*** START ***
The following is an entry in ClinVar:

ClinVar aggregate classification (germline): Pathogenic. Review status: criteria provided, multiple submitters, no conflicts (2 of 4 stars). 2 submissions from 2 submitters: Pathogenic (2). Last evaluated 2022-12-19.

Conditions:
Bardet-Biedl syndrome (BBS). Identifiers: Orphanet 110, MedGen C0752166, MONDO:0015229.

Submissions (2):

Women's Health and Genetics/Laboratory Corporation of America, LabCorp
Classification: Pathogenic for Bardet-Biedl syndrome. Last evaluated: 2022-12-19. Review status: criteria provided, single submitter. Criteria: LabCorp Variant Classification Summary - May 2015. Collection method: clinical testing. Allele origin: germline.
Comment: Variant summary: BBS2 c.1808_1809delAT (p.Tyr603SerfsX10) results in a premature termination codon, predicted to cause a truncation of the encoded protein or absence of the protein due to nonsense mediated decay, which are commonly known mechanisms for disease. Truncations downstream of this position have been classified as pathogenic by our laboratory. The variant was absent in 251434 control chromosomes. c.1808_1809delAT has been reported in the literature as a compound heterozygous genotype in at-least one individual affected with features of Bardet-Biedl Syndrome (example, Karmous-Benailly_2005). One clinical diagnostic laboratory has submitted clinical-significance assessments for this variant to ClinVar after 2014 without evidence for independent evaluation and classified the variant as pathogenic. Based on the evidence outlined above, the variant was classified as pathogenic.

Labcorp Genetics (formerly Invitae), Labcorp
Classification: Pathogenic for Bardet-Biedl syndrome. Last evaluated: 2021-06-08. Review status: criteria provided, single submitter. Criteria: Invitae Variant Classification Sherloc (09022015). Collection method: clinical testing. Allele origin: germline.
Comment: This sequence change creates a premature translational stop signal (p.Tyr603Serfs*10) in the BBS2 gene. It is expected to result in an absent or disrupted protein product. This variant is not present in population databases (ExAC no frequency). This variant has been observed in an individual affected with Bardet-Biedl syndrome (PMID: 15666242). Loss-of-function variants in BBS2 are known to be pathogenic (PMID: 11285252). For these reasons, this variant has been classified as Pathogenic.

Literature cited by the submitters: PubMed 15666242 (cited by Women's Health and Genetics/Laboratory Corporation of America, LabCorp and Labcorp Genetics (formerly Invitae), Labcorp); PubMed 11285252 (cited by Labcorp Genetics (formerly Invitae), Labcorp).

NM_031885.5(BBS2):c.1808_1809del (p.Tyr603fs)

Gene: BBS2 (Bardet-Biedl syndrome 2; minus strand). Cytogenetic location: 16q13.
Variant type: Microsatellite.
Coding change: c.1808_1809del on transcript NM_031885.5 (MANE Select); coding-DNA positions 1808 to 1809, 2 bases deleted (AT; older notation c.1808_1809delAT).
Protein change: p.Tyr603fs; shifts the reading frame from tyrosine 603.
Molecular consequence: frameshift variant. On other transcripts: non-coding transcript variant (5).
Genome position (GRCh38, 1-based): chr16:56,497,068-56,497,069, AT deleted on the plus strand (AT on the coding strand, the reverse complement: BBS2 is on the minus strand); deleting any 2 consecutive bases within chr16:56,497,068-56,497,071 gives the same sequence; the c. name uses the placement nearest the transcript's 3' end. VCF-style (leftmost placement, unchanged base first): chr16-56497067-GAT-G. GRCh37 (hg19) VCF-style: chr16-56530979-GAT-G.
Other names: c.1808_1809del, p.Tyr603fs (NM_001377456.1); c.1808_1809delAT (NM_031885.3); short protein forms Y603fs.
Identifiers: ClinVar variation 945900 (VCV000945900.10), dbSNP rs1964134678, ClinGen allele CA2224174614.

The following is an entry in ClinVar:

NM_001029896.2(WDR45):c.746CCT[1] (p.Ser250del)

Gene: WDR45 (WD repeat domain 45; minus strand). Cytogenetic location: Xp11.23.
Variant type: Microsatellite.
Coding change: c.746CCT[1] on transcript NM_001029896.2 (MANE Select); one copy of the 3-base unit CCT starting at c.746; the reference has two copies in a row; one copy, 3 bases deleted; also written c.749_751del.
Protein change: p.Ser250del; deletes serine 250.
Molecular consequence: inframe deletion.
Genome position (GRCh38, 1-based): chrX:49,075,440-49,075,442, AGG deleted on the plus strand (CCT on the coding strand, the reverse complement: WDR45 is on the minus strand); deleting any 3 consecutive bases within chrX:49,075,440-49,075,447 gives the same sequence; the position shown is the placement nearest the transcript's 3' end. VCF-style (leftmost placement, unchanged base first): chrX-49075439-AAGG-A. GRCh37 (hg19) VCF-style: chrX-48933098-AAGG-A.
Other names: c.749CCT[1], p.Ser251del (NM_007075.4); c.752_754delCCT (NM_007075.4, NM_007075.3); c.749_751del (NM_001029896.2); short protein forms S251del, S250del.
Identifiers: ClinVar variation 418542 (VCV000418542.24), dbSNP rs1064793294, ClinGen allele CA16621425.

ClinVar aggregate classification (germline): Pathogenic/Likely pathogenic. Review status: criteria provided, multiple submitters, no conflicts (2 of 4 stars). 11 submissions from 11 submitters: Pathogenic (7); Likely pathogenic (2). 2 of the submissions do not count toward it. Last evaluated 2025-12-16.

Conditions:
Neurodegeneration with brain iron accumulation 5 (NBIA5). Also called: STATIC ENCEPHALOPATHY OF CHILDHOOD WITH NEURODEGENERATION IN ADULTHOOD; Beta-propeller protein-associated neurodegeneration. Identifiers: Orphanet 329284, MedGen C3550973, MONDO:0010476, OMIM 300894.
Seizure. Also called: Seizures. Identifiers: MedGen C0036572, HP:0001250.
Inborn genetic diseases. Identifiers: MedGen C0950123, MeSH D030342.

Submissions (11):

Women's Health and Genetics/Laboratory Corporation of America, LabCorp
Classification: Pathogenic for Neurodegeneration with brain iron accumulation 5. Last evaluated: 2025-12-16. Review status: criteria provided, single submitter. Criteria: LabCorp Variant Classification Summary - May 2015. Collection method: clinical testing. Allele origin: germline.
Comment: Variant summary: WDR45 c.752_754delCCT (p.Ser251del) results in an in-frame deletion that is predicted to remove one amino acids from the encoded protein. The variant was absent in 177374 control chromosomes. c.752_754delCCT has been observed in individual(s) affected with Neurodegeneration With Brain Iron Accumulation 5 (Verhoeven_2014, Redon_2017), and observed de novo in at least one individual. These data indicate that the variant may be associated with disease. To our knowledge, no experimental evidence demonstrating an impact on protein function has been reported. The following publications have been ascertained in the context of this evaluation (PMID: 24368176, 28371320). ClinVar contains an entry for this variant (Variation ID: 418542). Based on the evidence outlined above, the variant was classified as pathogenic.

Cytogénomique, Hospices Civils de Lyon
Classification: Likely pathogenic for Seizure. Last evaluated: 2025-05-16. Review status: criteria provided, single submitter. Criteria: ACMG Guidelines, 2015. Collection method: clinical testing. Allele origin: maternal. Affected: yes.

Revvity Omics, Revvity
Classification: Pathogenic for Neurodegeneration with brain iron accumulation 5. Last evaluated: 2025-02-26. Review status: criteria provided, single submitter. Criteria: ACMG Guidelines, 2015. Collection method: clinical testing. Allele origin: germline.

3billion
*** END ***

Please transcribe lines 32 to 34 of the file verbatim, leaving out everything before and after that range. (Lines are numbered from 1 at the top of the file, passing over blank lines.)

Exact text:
ClinVar aggregate classification (germline): Pathogenic/Likely pathogenic. Review status: criteria provided, multiple submitters, no conflicts (2 of 4 stars). 11 submissions from 11 submitters: Pathogenic (7); Likely pathogenic (2). 2 of the submissions do not count toward it. Last evaluated 2025-12-16.

Conditions:
Neurodegeneration with brain iron accumulation 5 (NBIA5). Also called: STATIC ENCEPHALOPATHY OF CHILDHOOD WITH NEURODEGENERATION IN ADULTHOOD; Beta-propeller protein-associated neurodegeneration. Identifiers: Orphanet 329284, MedGen C3550973, MONDO:0010476, OMIM 300894.